Why Moms need more credit.

A while back, the parenting world was bombarded by a movement that poked fun at Dads everywhere. Commercials, jokes, ads, blogs, etc. Everyone was talking about what a “doofus” the bumbling, well-meaning but clueless Dad was.

Then there was a movement against it. The truth came to light. Dads are involved now. They’re hands-on. They do everything and are good at it, too. Dads go above and beyond these days. And while this is so very true… It’s also not true.

I agree whole-heartedly that you are wonderful, Dads. You really, truly are.

But where’s Mom’s credit?

Here’s what I mean. When my husband rolls around on the floor with our kids, takes them to skating or ballet lessons, gets up early with them and puts them to bed (all things he does very, very well) – he’s an awesome, amazing, hands-on Dad. (And he is).

But when I do these things, I’m just a Mom. I’m doing what I’m supposed to.

When I’m making lunches, taking them to doctor and dentist appointments, keeping track of show & share days and school slips and birthday parties, taking them to get new shoes, making sure they have Valentine’s Day cards, or a green outfit for St. Paddy’s Day – I’m being a Mom. It’s normal for me to get up with them in the night, start my day at 6am and never stop until they’re fast asleep, play on the floor, wipe bums, colour, do their laundry, make up games, get them lunch and dinner and water and more cheese.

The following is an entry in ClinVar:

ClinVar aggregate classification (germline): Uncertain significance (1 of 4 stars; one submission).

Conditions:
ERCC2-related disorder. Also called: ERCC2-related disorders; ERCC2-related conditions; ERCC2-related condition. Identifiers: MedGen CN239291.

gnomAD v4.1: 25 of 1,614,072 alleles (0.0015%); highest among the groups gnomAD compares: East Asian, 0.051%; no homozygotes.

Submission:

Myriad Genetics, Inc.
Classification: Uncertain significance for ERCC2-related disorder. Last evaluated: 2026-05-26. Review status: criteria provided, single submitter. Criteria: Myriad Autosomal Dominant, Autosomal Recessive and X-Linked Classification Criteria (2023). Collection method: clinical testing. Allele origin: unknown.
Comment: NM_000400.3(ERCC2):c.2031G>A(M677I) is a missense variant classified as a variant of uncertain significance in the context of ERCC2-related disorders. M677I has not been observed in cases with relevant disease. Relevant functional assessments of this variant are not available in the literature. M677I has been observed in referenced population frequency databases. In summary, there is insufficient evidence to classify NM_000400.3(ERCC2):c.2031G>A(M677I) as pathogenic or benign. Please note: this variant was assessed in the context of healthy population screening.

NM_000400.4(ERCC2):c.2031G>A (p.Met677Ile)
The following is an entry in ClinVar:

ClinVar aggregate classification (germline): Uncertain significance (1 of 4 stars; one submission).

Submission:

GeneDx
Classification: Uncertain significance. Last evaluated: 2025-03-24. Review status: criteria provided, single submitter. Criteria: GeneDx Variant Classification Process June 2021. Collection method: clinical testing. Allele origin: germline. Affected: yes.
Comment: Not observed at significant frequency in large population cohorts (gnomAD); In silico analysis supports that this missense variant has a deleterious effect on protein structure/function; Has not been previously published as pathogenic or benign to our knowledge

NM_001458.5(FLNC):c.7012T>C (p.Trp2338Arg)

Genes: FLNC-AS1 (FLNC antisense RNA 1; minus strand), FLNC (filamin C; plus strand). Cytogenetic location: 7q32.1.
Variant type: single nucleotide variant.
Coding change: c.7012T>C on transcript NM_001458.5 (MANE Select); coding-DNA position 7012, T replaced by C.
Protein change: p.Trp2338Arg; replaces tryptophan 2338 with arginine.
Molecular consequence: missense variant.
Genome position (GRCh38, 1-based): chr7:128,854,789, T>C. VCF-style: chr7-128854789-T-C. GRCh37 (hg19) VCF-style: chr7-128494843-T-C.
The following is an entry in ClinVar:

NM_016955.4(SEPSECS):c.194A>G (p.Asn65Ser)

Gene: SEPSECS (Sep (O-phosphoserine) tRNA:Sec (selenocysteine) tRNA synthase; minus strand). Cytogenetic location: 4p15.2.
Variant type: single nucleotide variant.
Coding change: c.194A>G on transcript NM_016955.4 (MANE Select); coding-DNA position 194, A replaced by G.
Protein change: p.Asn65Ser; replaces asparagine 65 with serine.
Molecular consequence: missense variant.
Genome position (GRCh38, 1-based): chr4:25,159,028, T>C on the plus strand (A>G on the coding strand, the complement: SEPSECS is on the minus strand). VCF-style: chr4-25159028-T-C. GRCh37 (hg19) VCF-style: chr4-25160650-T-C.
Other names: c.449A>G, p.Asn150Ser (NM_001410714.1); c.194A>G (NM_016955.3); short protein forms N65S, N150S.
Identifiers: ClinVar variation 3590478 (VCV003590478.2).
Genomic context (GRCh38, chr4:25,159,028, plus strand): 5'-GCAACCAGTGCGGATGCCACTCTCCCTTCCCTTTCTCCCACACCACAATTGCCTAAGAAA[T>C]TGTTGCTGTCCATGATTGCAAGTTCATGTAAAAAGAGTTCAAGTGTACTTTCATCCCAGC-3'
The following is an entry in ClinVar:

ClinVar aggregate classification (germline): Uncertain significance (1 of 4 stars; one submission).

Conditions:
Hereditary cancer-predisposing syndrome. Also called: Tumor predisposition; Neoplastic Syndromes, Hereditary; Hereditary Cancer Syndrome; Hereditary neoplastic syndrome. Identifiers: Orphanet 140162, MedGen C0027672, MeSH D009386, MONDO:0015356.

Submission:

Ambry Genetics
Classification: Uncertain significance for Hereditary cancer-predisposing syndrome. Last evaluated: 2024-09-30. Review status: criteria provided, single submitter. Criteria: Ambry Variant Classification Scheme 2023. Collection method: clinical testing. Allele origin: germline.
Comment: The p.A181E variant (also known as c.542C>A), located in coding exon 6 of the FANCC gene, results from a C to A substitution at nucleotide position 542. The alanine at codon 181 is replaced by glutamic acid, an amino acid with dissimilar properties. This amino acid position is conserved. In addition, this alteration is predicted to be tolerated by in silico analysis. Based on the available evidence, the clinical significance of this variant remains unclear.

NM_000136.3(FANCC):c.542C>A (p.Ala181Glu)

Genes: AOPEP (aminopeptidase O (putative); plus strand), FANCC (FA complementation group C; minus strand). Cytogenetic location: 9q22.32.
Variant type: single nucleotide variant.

And please don’t get me wrong – I love to do this. I really do. (As long as I can have my morning coffee first). My husband does his fair share. But sometimes there’s a difference in how this is perceived. To some, my husband is seen as going above and beyond. To some, I’m just doing my job.

Do we really have to wait until our kids are adults to be truly, truly appreciated? To have someone tell us we’re doing a great job? Maybe I’m just tired and run down (darn cold) and feeling sensitive. But I think it would be nice to hear someone tell my husband “Wow, she’s really an involved, hands-on Mom, isn’t she? And she changes diapers, too!?”

Again, I think my husband is amazing. He really is a great Dad and I love the kind of father my daughters have. They’re incredibly lucky. Dads are so important and there’s no denying their involvement. It’s pretty much the norm for my generation to see Dad’s as engaged in almost everything when it comes to kids.